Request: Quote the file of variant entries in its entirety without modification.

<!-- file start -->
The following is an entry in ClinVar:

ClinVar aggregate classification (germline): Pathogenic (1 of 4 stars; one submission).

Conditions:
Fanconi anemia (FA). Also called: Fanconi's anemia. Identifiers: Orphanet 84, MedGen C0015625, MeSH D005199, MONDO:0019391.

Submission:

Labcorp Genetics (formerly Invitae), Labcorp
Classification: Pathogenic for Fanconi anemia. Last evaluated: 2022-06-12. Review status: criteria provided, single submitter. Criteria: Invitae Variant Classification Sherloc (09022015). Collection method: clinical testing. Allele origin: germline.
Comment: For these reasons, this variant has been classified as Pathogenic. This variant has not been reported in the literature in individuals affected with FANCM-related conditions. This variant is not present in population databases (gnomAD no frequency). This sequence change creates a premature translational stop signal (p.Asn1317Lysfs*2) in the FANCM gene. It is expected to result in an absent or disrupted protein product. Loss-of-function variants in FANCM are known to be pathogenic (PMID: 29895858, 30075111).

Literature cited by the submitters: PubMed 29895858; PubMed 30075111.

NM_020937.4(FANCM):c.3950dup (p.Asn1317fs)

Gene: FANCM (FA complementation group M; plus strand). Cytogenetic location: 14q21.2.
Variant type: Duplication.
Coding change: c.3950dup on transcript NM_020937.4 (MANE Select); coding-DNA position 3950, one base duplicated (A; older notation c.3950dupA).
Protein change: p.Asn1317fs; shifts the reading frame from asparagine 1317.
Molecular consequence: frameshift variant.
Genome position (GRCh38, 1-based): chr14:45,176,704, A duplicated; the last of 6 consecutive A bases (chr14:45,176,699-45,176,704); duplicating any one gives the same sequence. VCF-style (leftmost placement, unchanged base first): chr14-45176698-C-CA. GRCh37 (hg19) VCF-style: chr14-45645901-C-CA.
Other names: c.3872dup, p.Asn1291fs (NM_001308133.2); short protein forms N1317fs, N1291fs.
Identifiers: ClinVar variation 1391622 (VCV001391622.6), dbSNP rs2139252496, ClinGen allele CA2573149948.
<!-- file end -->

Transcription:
The following is an entry in ClinVar:

ClinVar aggregate classification (germline): Pathogenic (1 of 4 stars; one submission).

Conditions:
Fanconi anemia (FA). Also called: Fanconi's anemia. Identifiers: Orphanet 84, MedGen C0015625, MeSH D005199, MONDO:0019391.

Submission:

Labcorp Genetics (formerly Invitae), Labcorp
Classification: Pathogenic for Fanconi anemia. Last evaluated: 2022-06-12. Review status: criteria provided, single submitter. Criteria: Invitae Variant Classification Sherloc (09022015). Collection method: clinical testing. Allele origin: germline.
Comment: For these reasons, this variant has been classified as Pathogenic. This variant has not been reported in the literature in individuals affected with FANCM-related conditions. This variant is not present in population databases (gnomAD no frequency). This sequence change creates a premature translational stop signal (p.Asn1317Lysfs*2) in the FANCM gene. It is expected to result in an absent or disrupted protein product. Loss-of-function variants in FANCM are known to be pathogenic (PMID: 29895858, 30075111).

Literature cited by the submitters: PubMed 29895858; PubMed 30075111.

NM_020937.4(FANCM):c.3950dup (p.Asn1317fs)

Gene: FANCM (FA complementation group M; plus strand). Cytogenetic location: 14q21.2.
Variant type: Duplication.
Coding change: c.3950dup on transcript NM_020937.4 (MANE Select); coding-DNA position 3950, one base duplicated (A; older notation c.3950dupA).
Protein change: p.Asn1317fs; shifts the reading frame from asparagine 1317.
Molecular consequence: frameshift variant.
Genome position (GRCh38, 1-based): chr14:45,176,704, A duplicated; the last of 6 consecutive A bases (chr14:45,176,699-45,176,704); duplicating any one gives the same sequence. VCF-style (leftmost placement, unchanged base first): chr14-45176698-C-CA. GRCh37 (hg19) VCF-style: chr14-45645901-C-CA.
Other names: c.3872dup, p.Asn1291fs (NM_001308133.2); short protein forms N1317fs, N1291fs.
Identifiers: ClinVar variation 1391622 (VCV001391622.6), dbSNP rs2139252496, ClinGen allele CA2573149948.